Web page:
Little information exists about antifat discrimination in schools. That provided below was compiled from database searches, consultations with experts and advocacy organizations, requests to selected state Associations, and a few responses to an NEA Online request for anecdotal material from members.
Student-Student Interactions by School Level
At the nursery school level, YES, nursery school, children run up against the American obsession with weight in their relations with each other. I have parents ask me all the time, "what do you mean a child can have body image issues when they are only 4 years old." You better believe it. When you have a 4 year old girl that takes ensure in her lunch to school, there is a problem. When you ask the girl why she is only DRINKING ensure and she says "This is what my Mommy eats everyday."
Studies by University of Vermont psychologist Esther Rothblum reveal:
- Even very young children rate drawings of fat children more negatively than drawings of children with physical disabilities (Rothblum 1993).
- One such study shows that after nursery-schoolers viewed drawings of Black and white children in wheelchairs, on crutches, without arms or legs, and as facially disfigured or obese, they said they liked the amputee and obese figures least.
- Rothblum's other findings show that children prefer thin rather than fat rag dolls, and that even fat children prefer thin dolls (Rothblum 1992).
At the elementary level, children learn that it is acceptable to dislike and deride fatness. Who teaches these children that? That is what we must ask ourselves.
- Studies show that fat children are less likely than others to receive best-friend ratings from their classmates (Rothblum 1992).
- By the second grade, Michael P. Levine, psychologist and author of an NEA publication on adolescent eating disorders (1987), states: "children are using negative words to describe the silhouette of a fat child: dirty, lazy, sloppy, ugly, and stupid".
- By the fourth grade, children are already saying: "Fat girls aren't like regular girls," and "They aren't attractive" (Rothblum 1992). Yearning to be thin, one little girl counts calories, a second drinks Diet Coke, and a third jogs "to get blubber off my legs."
At the secondary school levelSocial pressures combine with negative attitudes about fatness. For fat students, the high school experience is miserable. Isn't it time for Body Rocks?
After reviewing a related article by the New York Times, The Burdens of Being Overweight: Mistreatment and Misconceptions, By GINA KOLATA, Published: November 22, 1992, I thought to myself as a parent, teacher, sibling, aunt, whatever my role may be in one's life, "How sad is this? Yet, how relevant is this to our society today in schools?" Read this:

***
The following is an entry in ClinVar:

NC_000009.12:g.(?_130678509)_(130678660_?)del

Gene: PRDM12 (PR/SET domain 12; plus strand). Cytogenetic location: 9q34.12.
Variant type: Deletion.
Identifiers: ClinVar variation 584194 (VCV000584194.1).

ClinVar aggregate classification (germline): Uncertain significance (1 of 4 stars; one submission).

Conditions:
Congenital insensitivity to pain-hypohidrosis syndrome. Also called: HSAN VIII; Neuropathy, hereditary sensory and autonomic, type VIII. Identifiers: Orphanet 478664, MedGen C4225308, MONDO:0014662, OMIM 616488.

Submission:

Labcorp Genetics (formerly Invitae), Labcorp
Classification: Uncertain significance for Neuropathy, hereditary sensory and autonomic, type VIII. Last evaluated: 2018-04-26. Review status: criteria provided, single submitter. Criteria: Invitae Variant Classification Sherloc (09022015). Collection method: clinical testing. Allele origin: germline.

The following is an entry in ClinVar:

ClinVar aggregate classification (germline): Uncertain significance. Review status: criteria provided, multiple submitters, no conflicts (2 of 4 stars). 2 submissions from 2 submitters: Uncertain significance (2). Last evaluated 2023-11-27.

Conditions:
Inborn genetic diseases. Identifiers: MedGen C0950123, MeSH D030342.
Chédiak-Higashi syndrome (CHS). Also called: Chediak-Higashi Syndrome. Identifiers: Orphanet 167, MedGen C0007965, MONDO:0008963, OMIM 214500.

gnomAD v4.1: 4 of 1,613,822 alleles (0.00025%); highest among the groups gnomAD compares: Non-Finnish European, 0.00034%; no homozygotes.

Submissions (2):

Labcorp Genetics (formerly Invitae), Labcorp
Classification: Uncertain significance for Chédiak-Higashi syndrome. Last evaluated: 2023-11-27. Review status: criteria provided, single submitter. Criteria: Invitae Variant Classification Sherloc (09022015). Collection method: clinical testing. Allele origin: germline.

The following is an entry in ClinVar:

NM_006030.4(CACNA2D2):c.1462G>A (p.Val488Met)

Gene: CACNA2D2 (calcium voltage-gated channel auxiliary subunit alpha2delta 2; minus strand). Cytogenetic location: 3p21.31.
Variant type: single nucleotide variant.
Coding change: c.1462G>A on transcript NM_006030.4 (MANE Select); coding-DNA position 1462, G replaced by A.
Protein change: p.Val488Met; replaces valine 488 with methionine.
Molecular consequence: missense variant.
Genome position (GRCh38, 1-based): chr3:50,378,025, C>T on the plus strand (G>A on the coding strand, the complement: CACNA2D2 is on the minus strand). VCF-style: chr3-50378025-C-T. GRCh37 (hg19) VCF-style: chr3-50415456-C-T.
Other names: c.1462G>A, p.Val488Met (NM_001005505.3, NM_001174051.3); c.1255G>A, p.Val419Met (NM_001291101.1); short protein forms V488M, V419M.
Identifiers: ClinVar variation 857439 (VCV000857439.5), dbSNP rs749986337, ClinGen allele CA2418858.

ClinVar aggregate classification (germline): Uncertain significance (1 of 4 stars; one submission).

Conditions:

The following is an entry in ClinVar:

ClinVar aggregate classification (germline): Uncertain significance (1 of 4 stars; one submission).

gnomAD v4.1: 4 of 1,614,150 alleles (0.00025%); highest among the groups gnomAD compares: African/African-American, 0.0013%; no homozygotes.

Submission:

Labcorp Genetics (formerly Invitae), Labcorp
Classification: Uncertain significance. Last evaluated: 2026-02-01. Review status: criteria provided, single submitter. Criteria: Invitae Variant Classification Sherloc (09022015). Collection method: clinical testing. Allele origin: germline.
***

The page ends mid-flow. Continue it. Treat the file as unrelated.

"Aleta Walker never had any friends during her childhood and adolescence in Hannibal, Mo. Instead, she was ridiculed and bullied every day. When she walked down the halls at school, boys would flatten themselves against the lockers and cry, 'Wide load!' But the worst was lunchtime, she said. "'Every day there was this production of watching me eat lunch.' Ms. Walker said. She tried to avoid going to the school cafeteria. 'I would hide out in the bathroom. I would hide out behind the gym by the baseball diamond. I would hide in the library.' One day, schoolmates started throwing food at her as she sat at a table at lunch. Plates of spaghetti splashed onto her face, and the long greasy strands dripped onto her clothes. 'Everyone was laughing and pointing. They were making pig noises. I just sat there,' she said."
A survey conducted in 1987 by the Sacramento-based National Association to Advance Fat Acceptance (NAAFA) suggests this to be outrageous behavior that is widespread (Rothblum 1989).
- Half of the 445 male and female respondents in this membership survey said they bore the brunt of antifat jokes and received negative nicknames in junior and senior high school.
- Between one-fourth and one-fifth of the male respondents said that in junior and senior high they were threatened with violence or were physically assaulted because of their weight. Some respondents reported--
". . . being left out of parties and dances, being ridiculed in gym class, not being chosen for school sports, being left off the honor roll, feeling isolated, having food thrown at them, being told to sit in the back of the class, and not fitting on the small school chairs."
As a result, academic achievement suffers.
- Studies, dating to the 1960s, show the effect of this cruel behavior on the academic life of fat students, especially fat girls.
- A 1967 study shows negative effects of obesity on high school performance (Canning 1967).
- A 1966 study shows that obese students, especially obese girls, are less likely than the nonobese to be accepted by the more competitive colleges (Canning 1966). This is true even if the girls' grades, standardized test scores, and other variables are the same as for other boys and girls.
- Another study shows that obese girls have fewer dates and participate in fewer school activities than their thin classmates do (Bullin 1963).